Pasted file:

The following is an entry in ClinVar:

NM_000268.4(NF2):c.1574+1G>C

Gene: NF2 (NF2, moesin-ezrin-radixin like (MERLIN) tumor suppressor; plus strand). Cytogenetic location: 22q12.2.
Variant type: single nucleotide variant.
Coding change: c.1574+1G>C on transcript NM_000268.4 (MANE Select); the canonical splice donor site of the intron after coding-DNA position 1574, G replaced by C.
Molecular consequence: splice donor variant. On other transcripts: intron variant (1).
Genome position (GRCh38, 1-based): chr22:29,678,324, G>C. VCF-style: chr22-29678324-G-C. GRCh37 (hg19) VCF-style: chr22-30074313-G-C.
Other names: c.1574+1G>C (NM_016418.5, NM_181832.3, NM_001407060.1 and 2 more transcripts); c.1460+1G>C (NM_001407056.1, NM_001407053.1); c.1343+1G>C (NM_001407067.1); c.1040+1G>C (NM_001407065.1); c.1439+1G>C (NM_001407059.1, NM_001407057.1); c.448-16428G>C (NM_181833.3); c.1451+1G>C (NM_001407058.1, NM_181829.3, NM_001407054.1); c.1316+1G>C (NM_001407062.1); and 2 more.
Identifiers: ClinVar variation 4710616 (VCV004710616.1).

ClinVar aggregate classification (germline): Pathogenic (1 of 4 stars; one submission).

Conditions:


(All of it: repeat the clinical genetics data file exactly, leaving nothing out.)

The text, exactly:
The following is an entry in ClinVar:

NM_000268.4(NF2):c.1574+1G>C

Gene: NF2 (NF2, moesin-ezrin-radixin like (MERLIN) tumor suppressor; plus strand). Cytogenetic location: 22q12.2.
Variant type: single nucleotide variant.
Coding change: c.1574+1G>C on transcript NM_000268.4 (MANE Select); the canonical splice donor site of the intron after coding-DNA position 1574, G replaced by C.
Molecular consequence: splice donor variant. On other transcripts: intron variant (1).
Genome position (GRCh38, 1-based): chr22:29,678,324, G>C. VCF-style: chr22-29678324-G-C. GRCh37 (hg19) VCF-style: chr22-30074313-G-C.
Other names: c.1574+1G>C (NM_016418.5, NM_181832.3, NM_001407060.1 and 2 more transcripts); c.1460+1G>C (NM_001407056.1, NM_001407053.1); c.1343+1G>C (NM_001407067.1); c.1040+1G>C (NM_001407065.1); c.1439+1G>C (NM_001407059.1, NM_001407057.1); c.448-16428G>C (NM_181833.3); c.1451+1G>C (NM_001407058.1, NM_181829.3, NM_001407054.1); c.1316+1G>C (NM_001407062.1); and 2 more.
Identifiers: ClinVar variation 4710616 (VCV004710616.1).

ClinVar aggregate classification (germline): Pathogenic (1 of 4 stars; one submission).

Conditions: